Moving at 2,468 km/h
A rocket is an extremely complex device from a structural, aerodynamic, and operational perspective. Our low profile miniature pressure sensors are embedded at various critical locations on the skin (outer surface) of the airframe.
As the rocket launches, these pressure sensors are exposed to the air as it flows over the rocket surfaces. Because launch velocities are quite high (exceed Mach 4 or 3000 mph), the air applies substantial pressures and forces to the rocket skin and airframe creating an extremely harsh environment. Our pressure sensors monitor these forces to be certain they remain within the design limits of the airframe. This data is also used to guide future airframe designs to be more reliable, robust, and safe. In addition, the data from our pressure sensors become an extremely important analysis tool if anything goes awry.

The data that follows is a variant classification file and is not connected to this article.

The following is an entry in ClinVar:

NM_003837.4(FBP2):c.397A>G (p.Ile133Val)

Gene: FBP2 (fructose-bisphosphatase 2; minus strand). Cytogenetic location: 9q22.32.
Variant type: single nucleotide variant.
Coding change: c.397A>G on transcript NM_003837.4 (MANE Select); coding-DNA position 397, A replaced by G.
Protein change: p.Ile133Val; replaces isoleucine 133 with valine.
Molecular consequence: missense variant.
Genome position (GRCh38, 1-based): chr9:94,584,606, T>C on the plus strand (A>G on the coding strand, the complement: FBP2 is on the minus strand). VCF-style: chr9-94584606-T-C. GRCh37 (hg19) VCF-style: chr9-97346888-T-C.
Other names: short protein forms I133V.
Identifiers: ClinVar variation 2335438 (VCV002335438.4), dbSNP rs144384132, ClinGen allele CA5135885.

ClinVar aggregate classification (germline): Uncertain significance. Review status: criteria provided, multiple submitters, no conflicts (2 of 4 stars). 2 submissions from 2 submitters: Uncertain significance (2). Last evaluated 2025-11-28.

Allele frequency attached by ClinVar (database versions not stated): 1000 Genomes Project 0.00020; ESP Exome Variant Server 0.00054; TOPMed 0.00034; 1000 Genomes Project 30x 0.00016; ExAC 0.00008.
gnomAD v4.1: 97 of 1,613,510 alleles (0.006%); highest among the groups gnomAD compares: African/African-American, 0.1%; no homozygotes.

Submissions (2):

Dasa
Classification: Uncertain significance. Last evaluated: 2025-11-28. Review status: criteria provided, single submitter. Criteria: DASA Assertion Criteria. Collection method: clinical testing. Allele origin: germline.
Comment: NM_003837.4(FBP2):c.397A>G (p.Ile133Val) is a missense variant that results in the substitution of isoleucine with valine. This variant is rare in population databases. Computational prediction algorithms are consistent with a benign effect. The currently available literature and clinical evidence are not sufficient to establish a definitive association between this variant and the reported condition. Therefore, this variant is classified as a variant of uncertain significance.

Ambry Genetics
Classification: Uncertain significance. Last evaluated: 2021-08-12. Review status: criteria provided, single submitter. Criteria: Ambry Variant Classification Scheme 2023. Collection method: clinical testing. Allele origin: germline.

The horizontal stabilizer is the most complicated motor on an aircraft and TE’s sensors are helping to ensure it won’t fail. See how our sensors alert crews when the motor’s back-up system is engaged, alerting pilots and reducing costly downtime.
Long development cycles and high qualification costs require aerospace companies to identify stable, reliable, cost-effective partners. As one of the largest connectivity and sensor companies in the world, TE operates a network of design engineering groups, as well as AS9100 certified sensor manufacturing facilities, in North America, Europe, and Asia Pacific, These groups support Tier 1, 2, and 3 with a wide variety of critical sensor solutions for aerospace and defense applications. By operating design and manufacturing services regionally worldwide, TE can furnish ITAR free designs and supply products close to our customers’ assembly facilities.
Aerospace Sensor Applications
- AS/EN 9100
- ESA/ESCC qualified
- ISO 14001
- ISO 9001
- NASA/GSFC QUALIFIED
- TS 16949
- Measuring Instruments Directive 2004/22/EC ANNEX D
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Advancing Medical Technology
TE worked with medical device designers to create a sensor that monitors the ideal temperature and humidity levels within a newborn’s incubator. Precisely maintaining this critical environment is just one of the many ways we’re advancing medical and healthcare technology.